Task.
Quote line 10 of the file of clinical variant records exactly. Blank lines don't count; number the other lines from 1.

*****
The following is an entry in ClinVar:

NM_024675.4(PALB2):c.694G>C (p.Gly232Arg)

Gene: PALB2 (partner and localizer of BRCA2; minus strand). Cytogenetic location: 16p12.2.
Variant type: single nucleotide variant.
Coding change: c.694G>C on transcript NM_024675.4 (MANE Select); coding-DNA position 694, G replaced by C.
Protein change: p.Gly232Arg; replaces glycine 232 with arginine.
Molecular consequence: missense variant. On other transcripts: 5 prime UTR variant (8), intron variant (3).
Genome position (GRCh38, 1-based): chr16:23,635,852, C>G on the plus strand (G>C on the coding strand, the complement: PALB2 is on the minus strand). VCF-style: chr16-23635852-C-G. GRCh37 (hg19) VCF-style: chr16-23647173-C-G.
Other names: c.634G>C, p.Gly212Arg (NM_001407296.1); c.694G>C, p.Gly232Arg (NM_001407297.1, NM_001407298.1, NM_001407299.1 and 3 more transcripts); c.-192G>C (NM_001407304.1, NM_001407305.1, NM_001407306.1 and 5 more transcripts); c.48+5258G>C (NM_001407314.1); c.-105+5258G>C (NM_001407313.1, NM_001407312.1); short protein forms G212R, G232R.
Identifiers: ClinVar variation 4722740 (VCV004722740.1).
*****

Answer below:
Identifiers: ClinVar variation 4722740 (VCV004722740.1).